An old saying warns, “Don’t bite the hand that feeds you!” However, according to the United States Chamber of Commerce 75% of employees do exactly that – they steal from their employers and they do so repeatedly.

Here are just a few cases that recently made the news:

The University of Florida fired a housing official arrested on suspicion of stealing more than $180,000. The accused was charged with using his university credit card to buy thousands of dollars’ worth of personal household items, internet services, cell phones, and more.

Two Winn-Dixie employees were arrested in Naples after deputies said they stole more than $20,000 from the grocery store by fraudulently scanning coupons and taking the money from the cash register.

The Florida State University Credit Union fired a long time employee after he allegedly embezzled $825,000 over a three-year period. The employee had worked 11 years for the credit union.

The penalties sought by prosecutors for employee theft crimes could be harsher than conventional theft offenses due to the following:

  • the major economic problems thieves cause when occupying positions of trust
  • employers with some influence may push the case in order to send a zero tolerance message
  • employee theft cases usually involve larger losses due to the employee’s easy access to money and property

It is not uncommon for Florida prosecutors to seek significant jail or prison time for even first-time offenders, so with so much at stake, why do employees steal?

According to a concept called the “Theft Triangle” theft is likely when three elements are present:

  • Opportunity
  • Motive
  • Low Risk of Being Caught

Opportunity – People steal because they can! For example,

  • Slip the cash from the register into their bag, or quote a larger price to a customer, then pocket the difference.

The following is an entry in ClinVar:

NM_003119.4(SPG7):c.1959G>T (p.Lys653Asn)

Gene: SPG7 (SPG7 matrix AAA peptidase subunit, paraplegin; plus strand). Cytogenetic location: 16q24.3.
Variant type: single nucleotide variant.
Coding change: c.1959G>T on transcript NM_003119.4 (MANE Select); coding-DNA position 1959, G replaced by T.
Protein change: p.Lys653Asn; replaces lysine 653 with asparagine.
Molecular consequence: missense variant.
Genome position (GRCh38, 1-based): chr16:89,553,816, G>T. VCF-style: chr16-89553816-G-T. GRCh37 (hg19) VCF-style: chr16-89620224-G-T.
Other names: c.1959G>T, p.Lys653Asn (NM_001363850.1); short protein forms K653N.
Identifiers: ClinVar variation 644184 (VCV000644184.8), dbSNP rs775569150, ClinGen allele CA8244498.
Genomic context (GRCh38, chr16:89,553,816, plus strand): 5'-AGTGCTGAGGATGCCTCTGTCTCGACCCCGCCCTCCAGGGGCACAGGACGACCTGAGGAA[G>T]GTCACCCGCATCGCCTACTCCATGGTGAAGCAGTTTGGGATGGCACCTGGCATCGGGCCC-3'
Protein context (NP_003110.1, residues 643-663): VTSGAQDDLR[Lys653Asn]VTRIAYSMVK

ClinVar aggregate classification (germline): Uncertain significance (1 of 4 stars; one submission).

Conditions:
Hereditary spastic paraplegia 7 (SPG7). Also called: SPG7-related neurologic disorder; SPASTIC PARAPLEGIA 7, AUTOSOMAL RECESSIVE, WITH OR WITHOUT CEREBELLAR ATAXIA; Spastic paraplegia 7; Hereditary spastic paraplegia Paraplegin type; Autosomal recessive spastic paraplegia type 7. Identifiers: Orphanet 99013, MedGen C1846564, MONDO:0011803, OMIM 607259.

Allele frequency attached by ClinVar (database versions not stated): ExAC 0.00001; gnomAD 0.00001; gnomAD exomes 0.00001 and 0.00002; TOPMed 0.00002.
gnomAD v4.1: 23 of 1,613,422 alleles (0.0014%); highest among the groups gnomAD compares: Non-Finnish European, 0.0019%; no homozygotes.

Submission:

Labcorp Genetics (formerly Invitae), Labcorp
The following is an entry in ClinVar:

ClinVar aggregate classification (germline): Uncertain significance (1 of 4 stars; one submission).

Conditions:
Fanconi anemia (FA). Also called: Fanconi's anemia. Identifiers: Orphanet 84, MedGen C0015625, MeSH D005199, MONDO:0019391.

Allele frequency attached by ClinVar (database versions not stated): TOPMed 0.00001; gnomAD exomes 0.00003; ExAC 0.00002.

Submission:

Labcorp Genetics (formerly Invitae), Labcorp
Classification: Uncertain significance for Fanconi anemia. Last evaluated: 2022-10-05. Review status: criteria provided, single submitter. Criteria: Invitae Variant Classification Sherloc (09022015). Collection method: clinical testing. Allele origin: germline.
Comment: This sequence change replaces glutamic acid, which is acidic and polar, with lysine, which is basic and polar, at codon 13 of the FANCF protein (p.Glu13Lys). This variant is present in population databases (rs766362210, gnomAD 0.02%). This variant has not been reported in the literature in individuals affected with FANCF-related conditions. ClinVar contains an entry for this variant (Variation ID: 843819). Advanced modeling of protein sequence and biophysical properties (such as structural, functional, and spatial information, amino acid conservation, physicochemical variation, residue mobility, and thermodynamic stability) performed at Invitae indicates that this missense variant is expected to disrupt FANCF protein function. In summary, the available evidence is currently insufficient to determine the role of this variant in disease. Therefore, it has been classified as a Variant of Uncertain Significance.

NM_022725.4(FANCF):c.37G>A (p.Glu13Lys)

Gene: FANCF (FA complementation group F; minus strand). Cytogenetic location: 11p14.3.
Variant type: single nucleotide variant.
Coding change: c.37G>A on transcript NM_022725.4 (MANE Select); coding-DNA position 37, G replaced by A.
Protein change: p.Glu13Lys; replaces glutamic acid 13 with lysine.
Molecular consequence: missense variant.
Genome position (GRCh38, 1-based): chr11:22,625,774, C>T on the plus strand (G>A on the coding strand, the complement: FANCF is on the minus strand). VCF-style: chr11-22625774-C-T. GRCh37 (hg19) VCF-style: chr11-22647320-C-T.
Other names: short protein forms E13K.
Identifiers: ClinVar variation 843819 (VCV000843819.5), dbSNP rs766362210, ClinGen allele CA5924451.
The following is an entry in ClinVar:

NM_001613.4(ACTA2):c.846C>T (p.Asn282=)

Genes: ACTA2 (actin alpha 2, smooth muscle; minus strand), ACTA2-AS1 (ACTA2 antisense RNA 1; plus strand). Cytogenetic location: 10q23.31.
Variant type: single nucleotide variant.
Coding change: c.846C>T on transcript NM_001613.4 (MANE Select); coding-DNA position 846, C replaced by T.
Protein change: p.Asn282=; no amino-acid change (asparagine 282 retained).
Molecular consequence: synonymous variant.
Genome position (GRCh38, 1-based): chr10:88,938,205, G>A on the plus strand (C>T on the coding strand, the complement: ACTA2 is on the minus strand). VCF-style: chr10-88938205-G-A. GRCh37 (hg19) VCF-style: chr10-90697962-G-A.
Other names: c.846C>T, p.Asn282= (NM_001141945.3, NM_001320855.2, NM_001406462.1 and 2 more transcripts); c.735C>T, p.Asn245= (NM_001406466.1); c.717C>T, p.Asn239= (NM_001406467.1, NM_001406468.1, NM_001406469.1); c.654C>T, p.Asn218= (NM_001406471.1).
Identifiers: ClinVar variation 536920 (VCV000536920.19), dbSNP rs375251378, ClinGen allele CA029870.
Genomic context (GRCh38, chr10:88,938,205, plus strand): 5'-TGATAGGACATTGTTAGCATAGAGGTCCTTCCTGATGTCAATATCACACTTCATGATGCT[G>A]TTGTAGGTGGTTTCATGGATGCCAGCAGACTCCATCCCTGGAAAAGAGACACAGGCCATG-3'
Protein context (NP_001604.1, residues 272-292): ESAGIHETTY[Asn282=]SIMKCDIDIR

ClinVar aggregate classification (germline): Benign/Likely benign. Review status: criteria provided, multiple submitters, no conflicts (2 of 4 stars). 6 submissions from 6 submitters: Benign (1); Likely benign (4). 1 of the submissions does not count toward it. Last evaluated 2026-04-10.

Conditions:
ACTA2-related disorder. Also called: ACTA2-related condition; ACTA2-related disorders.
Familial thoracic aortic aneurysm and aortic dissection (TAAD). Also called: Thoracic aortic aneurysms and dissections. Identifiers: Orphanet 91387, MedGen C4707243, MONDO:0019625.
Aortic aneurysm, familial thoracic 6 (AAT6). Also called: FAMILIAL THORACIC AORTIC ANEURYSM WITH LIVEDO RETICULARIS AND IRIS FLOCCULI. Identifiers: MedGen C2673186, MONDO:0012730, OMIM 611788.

• Hide merchandise in the store, then walk out with it at the end of the shift.
  • Take supplies from the workplace home for personal use.
  • Falsify records or make claims for work expense reimbursements that are not genuine claims.
  • Use company credit card for personal purchases.
  • Report time they did not work as work hours, or surf the internet or take care of personal business instead of working.
  • Use information from the company to benefit themselves.


  • Need – medical or legal crisis, addictions
  • Entitlement – employee feels he/she is overworked, paid too little, or the job is beneath their skills
  • Tell themselves they are borrowing and tell themselves they will pay it back
  • For the fun of it – they don’t need the money but do it for the thrill

Low Risk of Getting Caught:

  • Most employers don’t suspect employees of stealing
  • Preventative measures are not put into place
  • Employers should not expect honest employees to report anything (unless it is anonymous)
  • The majority of those stealing are in close relationship with their boss and are least suspected

There are plenty of ways to stop employee theft. The first step is to become aware that it can happen in any business and the thief can be the most trusted employee on the staff. Next, break the Theft Triangle by making it difficult to steal through the use of technology and putting check and balances procedures firmly in place. Make sure that pay is competitive and on the higher side the scale, and personally keep tabs on employee morale. A 2012 study published in the Journal of Accounting Research found that better-paid employees are less likely to steal. Other steps include running a criminal background check as part of the hiring process, check references, and when the position is a financial position, include a credit check.

Employers really want to trust their employees, but they should remain vigilant anyway, in order catch the hand before it sneaks into the proverbial cookie jar.